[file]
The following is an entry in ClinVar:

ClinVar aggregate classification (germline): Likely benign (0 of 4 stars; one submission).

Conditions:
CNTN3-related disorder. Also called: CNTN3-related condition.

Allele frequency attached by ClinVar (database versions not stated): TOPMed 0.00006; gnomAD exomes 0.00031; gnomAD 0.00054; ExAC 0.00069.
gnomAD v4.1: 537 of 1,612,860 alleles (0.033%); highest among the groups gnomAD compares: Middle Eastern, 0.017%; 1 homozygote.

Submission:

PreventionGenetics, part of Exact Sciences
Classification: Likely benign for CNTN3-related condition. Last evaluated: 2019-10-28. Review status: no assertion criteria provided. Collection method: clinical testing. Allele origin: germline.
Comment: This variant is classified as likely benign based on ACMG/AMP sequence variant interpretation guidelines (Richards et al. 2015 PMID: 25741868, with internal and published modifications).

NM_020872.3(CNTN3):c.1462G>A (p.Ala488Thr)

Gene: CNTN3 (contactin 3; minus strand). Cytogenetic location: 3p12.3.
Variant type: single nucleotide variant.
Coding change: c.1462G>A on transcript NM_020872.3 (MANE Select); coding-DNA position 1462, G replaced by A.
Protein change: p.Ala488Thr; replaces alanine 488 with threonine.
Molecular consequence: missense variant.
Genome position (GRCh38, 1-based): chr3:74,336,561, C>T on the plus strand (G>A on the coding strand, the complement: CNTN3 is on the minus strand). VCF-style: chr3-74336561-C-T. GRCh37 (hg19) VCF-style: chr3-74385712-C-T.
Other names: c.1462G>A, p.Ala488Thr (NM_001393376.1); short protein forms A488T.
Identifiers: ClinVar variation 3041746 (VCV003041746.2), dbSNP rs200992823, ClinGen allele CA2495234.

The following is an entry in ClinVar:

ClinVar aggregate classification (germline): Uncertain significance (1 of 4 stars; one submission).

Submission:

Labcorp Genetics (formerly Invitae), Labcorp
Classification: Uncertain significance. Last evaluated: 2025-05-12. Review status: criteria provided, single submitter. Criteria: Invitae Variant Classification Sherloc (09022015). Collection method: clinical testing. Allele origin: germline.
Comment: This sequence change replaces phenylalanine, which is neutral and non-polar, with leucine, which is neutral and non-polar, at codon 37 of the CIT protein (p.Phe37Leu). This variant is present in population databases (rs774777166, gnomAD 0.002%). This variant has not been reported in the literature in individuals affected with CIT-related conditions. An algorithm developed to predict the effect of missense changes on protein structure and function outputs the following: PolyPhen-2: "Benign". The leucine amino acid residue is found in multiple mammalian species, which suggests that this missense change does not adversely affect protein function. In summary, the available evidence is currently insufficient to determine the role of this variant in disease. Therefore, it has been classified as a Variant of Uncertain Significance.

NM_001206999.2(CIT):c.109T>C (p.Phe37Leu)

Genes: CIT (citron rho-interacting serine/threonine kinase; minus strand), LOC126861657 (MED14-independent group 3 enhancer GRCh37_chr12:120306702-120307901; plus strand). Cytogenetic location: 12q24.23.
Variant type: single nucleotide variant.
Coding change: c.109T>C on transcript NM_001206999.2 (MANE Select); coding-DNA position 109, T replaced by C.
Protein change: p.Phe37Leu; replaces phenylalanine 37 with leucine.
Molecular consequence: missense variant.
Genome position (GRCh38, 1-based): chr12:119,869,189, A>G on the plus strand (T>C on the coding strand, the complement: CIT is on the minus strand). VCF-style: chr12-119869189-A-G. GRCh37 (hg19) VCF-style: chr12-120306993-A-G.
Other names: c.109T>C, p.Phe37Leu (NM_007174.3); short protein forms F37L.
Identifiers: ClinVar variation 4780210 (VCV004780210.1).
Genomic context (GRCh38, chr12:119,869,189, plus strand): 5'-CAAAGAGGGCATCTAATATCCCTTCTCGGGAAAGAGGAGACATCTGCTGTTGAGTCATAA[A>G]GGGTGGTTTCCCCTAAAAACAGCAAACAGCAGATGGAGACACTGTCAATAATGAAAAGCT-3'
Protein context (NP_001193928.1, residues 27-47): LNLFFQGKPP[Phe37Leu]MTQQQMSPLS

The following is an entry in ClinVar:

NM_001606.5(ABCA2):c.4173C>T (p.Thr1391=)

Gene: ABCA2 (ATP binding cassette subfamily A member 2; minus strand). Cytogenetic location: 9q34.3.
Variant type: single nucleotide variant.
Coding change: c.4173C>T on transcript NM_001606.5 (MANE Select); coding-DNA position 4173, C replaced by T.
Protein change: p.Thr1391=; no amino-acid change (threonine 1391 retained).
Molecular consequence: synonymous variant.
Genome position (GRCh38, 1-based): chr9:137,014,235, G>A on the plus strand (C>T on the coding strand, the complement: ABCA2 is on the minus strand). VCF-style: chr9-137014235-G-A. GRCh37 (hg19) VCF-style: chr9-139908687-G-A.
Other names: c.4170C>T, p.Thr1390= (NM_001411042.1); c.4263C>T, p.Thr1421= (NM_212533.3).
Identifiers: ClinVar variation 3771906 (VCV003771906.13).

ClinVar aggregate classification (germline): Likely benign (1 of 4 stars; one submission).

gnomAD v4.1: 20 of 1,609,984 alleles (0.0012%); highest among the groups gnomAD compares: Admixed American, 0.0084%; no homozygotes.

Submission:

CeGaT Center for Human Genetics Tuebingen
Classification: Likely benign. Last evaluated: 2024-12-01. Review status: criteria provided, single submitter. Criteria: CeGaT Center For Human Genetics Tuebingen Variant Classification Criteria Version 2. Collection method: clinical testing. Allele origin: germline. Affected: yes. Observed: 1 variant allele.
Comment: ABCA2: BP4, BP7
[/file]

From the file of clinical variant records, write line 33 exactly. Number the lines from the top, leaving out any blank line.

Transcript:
Other names: c.109T>C, p.Phe37Leu (NM_007174.3); short protein forms F37L.